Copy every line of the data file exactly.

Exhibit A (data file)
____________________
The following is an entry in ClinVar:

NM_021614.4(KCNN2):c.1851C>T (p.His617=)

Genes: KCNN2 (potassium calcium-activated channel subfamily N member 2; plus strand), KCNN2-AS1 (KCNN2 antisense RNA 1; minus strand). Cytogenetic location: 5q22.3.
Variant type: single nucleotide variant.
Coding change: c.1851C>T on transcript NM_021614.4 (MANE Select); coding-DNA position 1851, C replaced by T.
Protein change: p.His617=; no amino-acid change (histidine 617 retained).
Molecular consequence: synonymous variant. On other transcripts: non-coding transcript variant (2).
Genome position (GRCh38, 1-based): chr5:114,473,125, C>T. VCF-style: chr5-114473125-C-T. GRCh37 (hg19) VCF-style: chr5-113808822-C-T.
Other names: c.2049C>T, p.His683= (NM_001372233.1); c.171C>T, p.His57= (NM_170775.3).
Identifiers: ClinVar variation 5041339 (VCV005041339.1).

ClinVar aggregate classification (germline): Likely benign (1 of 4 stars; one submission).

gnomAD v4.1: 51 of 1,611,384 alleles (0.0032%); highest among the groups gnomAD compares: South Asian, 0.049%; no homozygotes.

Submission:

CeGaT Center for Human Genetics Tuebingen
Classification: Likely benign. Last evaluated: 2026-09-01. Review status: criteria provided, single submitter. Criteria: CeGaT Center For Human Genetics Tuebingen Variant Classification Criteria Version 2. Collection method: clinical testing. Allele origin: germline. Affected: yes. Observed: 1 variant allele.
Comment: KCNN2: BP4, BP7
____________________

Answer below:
The following is an entry in ClinVar:

NM_021614.4(KCNN2):c.1851C>T (p.His617=)

Genes: KCNN2 (potassium calcium-activated channel subfamily N member 2; plus strand), KCNN2-AS1 (KCNN2 antisense RNA 1; minus strand). Cytogenetic location: 5q22.3.
Variant type: single nucleotide variant.
Coding change: c.1851C>T on transcript NM_021614.4 (MANE Select); coding-DNA position 1851, C replaced by T.
Protein change: p.His617=; no amino-acid change (histidine 617 retained).
Molecular consequence: synonymous variant. On other transcripts: non-coding transcript variant (2).
Genome position (GRCh38, 1-based): chr5:114,473,125, C>T. VCF-style: chr5-114473125-C-T. GRCh37 (hg19) VCF-style: chr5-113808822-C-T.
Other names: c.2049C>T, p.His683= (NM_001372233.1); c.171C>T, p.His57= (NM_170775.3).
Identifiers: ClinVar variation 5041339 (VCV005041339.1).

ClinVar aggregate classification (germline): Likely benign (1 of 4 stars; one submission).

gnomAD v4.1: 51 of 1,611,384 alleles (0.0032%); highest among the groups gnomAD compares: South Asian, 0.049%; no homozygotes.

Submission:

CeGaT Center for Human Genetics Tuebingen
Classification: Likely benign. Last evaluated: 2026-09-01. Review status: criteria provided, single submitter. Criteria: CeGaT Center For Human Genetics Tuebingen Variant Classification Criteria Version 2. Collection method: clinical testing. Allele origin: germline. Affected: yes. Observed: 1 variant allele.
Comment: KCNN2: BP4, BP7